Here is Part II of my interview with Davin Ebanks from Flatswalker.com and the guide service Fish Bones in Grand Cayman.
Q. Around the Caribbean in places like Puerto Rico, the Dominican Republic and the US Virgin Islands, gillnetting and over fishing have devastated bonefish stocks to one degree or another. Is that an issue in the Caymans?
A. Gillnetting is not an issue in the Cayman Islands. It’s strictly illegal. In fact, Cayman was one of the first Caribbean nations to enact a Marine Parks law, complete with a ban on gillnets. Cast-nets and sweepers are the only nets allowed, and those only for schooling baitfish (like Sprats, glassminnows, etc.). There was a brief period in our history where Caymanians were well-off enough to purchase gillnets, but they did little damage to the flats fishery before being banned.
Q. What’s the general health of the fishery?
A. I’d say it’s good. Not amazing, but good. We have big healthy bonefish – five to seven pounds average in some areas – and each winter/spring we see schools of babies pop up on the flats – fish barely 12 inches to a pound – and occasionally we do find those giant schools of several hundred fish (which makes you wonder where the hell they were the rest of the time, or is this just all the fish in one area schooled up for spawning or something). That seems to be a good measure of a fishery.
Snook are definitely making a comeback after hurricane Michelle years ago. Before that I whacked some good sized snook (up to 30 inches) and after that storm they seemed to vanish for years. Now we’re seeing more and more – on the flats too. And we’re catching them.
Permit are still our weakest area, and there’s a simple explanation for that: of the “big three” they’re the only ones the locals really eat. There must still be a spawning population out there – every spring I see tiny permit along the shore – but without protection for them we may never see them return to the flats like the old days. Permit, unlike bonefish or tarpon, are suckers for a soaked piece of conch or crab bait, the same stuff folks use to fish for mutton snapper in the spring. When caught, they go straight into the ice chest.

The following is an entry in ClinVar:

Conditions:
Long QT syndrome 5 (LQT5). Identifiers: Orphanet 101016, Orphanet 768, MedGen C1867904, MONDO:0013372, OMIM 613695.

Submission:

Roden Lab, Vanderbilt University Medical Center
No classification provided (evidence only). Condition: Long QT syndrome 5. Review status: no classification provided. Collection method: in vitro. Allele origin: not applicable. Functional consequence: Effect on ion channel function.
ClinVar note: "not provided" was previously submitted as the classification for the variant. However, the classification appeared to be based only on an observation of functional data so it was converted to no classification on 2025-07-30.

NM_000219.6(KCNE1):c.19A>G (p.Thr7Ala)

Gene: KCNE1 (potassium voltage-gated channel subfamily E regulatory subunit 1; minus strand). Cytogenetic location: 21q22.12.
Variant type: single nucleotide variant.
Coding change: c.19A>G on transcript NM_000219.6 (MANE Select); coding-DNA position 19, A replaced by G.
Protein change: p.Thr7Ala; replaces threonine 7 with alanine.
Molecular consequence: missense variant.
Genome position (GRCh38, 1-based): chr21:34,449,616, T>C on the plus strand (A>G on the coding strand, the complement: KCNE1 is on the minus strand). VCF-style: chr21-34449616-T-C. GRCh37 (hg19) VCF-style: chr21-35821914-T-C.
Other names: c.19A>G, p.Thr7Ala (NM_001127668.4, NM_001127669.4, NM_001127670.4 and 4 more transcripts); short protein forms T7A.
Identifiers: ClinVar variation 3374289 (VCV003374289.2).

Tarpon are here in good numbers, but they mostly keep to the deeper reefs. There are a few places where they gather to feast on scraps thrown from local fishermen cleaning their catch, but that seems more like shooting fish in a barrel than fishing (never mind how many times I’ve given in and done it). Occasionally we do see them on the flats, but that’s a late summer affair.
Q. Being on the water a lot generally means you see some things no one else gets to see. In my mountain trout fishing I’ve seen a snake catch a trout… I’ve seen it three times. Is there something like that, something you’ve seen that others probably haven’t?
A. Lessee… I’ve seen a hammerhead hunting baby stingrays, but that was maybe 50 yards away… and it got farther pretty quick (or maybe I got farther away)! Coolest thing I’ve seen up close was an octopus hunting and catching a crab. Came practically onto dry land to grab it, too.
Davin, low and ready in Grand Cayman
Q. What do you love best about guiding?
A. Pretty complicated question. I guess I love seeing people catch fish, that’s the main thing. Remember that. (Course, now that I think about it I could just watch YouTube and get that fix.)
I’ve been fishing since before I can remember, but until I was out of college it was always a practical endeavor. We fished for food or money. Period. Sure, it was pretty fun, and I’d probably have kept fishing without either (and occasionally did when the fish weren’t biting), but we usually expected something tangible out of it. Even when I fished the tournaments for big game like marlin it was partly practical: everyone involved would get a share if we won.